When President Donald Trump signed an executive order targeting the liability protections afforded to online platforms last month, his targets were social media companies like Facebook Inc. and Twitter Inc. But one piece of the executive branch could be inadvertently hit by a little-noticed provision in the order: the military, which relies heavily on social media advertisements to appeal to Gen Z and millennial recruits.
Most of the news coverage of the executive order has focused on the sections directing the Federal Trade Commission to review liability protections afforded to online platforms under Section 230 of the Communications Decency Act and the Federal Communications Commission to review complaints of political bias against the companies. What has been overlooked is the third section, which has the potential to disrupt millions of dollars in federal online advertising spending across the executive branch if a mandated Justice Department review determines that online platforms like Facebook and Twitter are “problematic vehicles for government speech due to viewpoint discrimination, deception to consumers, or other bad practices.”
Because it’s unclear what parameters the Justice Department will use to make this determination and what exactly would happen if it deems a platform “problematic,” U.S. armed forces recruitment offices, which have escalated spending on TikTok and other social media networks to reach young people, are left in limbo as they face the possibility of having to remake their digital-first strategies. The Justice Department did not respond to a question asking it to clarify how it will conduct its reviews.
Liz Carmo, the vice president of the military market at Refuel Agency, a media and marketing agency that works with companies to reach the military consumer audience, said one of the best ways to engage and find potential new recruits is through community-based platforms such as Facebook, Instagram and Snapchat because users highly customize what they see in their feeds.
“They have chosen their friends; they’ve chosen what they’re going to follow,” said Carmo, whose agency has also worked with several Defense Department agencies to reach potential recruits. “So that’s going to be hard, losing that piece.”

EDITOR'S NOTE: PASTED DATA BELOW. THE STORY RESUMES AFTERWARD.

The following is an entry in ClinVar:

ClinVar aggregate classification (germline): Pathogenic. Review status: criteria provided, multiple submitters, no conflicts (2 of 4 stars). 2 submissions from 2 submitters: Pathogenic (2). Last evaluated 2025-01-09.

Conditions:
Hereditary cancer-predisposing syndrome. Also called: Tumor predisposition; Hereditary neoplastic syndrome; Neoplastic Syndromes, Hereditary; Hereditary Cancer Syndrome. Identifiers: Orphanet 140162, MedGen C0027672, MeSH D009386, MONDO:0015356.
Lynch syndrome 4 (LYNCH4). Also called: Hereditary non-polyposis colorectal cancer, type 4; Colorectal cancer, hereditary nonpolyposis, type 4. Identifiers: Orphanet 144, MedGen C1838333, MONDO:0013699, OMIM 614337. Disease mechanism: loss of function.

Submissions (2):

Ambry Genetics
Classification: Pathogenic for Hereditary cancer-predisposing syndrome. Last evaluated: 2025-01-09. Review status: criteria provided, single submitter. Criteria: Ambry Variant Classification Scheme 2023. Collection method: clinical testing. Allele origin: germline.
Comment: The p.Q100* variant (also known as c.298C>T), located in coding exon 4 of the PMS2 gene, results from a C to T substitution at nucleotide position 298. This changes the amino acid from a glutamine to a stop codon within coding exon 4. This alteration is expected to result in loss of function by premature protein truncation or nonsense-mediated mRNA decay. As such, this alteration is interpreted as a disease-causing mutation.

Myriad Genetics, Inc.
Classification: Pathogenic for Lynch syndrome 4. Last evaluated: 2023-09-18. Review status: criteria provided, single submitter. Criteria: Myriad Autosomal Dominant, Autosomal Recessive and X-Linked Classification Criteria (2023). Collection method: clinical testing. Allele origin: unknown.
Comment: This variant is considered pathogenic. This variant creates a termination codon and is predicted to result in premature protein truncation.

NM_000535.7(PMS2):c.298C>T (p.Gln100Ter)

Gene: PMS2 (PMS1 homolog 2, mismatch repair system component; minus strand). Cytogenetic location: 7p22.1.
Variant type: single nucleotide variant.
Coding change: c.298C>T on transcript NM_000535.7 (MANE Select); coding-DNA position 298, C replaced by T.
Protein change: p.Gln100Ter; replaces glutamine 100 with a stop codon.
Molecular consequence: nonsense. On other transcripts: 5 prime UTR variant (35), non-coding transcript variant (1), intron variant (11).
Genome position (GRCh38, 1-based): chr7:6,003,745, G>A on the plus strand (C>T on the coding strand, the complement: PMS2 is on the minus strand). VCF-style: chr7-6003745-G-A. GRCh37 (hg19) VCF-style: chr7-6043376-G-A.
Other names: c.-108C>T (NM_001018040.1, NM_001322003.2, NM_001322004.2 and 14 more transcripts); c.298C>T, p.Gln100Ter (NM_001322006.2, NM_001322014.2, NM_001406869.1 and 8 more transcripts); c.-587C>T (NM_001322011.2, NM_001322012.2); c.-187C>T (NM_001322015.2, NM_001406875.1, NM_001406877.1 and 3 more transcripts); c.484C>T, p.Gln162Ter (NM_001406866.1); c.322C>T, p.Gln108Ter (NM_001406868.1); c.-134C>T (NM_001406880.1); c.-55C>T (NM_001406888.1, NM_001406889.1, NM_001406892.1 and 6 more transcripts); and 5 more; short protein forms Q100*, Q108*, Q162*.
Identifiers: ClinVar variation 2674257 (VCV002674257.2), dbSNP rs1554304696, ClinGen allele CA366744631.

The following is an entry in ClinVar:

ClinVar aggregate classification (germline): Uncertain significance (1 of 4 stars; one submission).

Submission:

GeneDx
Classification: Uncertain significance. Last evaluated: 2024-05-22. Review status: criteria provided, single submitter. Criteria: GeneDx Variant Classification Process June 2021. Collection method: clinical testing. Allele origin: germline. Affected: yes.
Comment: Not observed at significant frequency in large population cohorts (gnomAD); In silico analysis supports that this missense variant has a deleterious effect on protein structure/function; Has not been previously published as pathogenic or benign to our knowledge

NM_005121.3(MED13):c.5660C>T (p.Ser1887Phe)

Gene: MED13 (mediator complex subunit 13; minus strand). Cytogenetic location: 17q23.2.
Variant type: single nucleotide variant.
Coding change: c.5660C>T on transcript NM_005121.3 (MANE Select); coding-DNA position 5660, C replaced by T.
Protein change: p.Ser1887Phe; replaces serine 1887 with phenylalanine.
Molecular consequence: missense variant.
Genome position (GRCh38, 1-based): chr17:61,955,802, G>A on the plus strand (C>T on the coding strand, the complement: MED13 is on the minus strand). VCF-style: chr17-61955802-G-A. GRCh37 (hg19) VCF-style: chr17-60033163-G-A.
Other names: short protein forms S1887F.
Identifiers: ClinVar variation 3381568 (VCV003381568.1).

Cmdr. Lara Bollinger, the Navy Recruiting Command’s public affairs officer, said via email that the Navy’s digital-first approach is most popular with those 17-24 years old on YouTube, Twitter, Facebook, Snapchat and Instagram. According to the Pentagon’s latest data, in 2018, about 45.6 percent of active-duty military members are age 25 or younger, or mostly from Generation Z, while 46.5 percent are millennials between the age of 26 and 40.
Leslie Brown, the chief of public affairs at the Air Force Recruiting Service, which includes the newly created U.S. Space Force, said social media is playing an even more integral role in their recruitment process during the COVID-19 outbreak.
Military advertising also aims to reach enlisted members who are coming to the end of their term and weighing whether they should re-enlist, and a report by Refuel also shows the value in advertising to active-duty members on social media. Active-duty military members reported spending 8.8 hours on average daily on Facebook, compared to 6.8 hours by the general population, per numbers by web analytics company SimilarWeb cited by Refuel.
The Refuel report also shows that social media advertisements yield the best recall among military consumers. In an online survey Refuel conducted from Jan. 27-Feb. 17 among nearly 2,000 military consumers, 46 percent of active-duty members said they pay attention to social media advertisements, with 39 percent saying such ads have influenced them to buy a product or service in the past month — the highest response among all other advertisements tested, such as online video and military print ads.
Although it’s uncertain how budgets could be impacted by the DOJ’s review of spending, Carmo said Refuel is preparing for a world where spending on social media platforms like Facebook is cut — which would leave marketers to focus on awareness-driven platforms like YouTube, Hulu and Spotify.
The potential change to recruitment marketing comes as the coronavirus pandemic continues to cancel in-person networking events, which the military also relies on to woo new recruits into its ranks, Carmo said.
“It’s a bad perfect storm of what’s going on right now,” she said.
In statements to Morning Consult, representatives from each of the military branches’ recruiting offices said that social media plays an integral role in recruitment but did not comment on how the order might impact them. Laura DeFrancisco, public affairs chief of the Army Enterprise Marketing Office, said the team remains “flexible to adjust our strategy as needed.”
Military budget documents do not disclose how much of the advertising budget goes toward the kinds of paid social media advertisements that will be reviewed by the Justice Department, but Lt. Col. Christian Devine, national director of marketing and communication strategy at the Marine Corps Recruiting Command, said by email that the Marine Corps dedicates 10 percent of its advertising budget to digital sites. Spokespeople for the other military branches did not answer questions about their digital ad budgets.
Data from ad sales intelligence platform MediaRadar compiled by Refuel shows that the Defense Department’s spending on Snapchat ads is expected to grow from $752,426 in 2019 to $14.9 million this year. For 2020, the Pentagon’s spending on Snapchat, the only social media platform available in the analysis, is only expected to be beat only by its cable advertising budget of $66.7 million.
If the DOJ review of military digital ad spending under the executive order ends up restricting the armed services’ ability to reach young people on social media, “they’re going to have to get very creative,” Carmo said.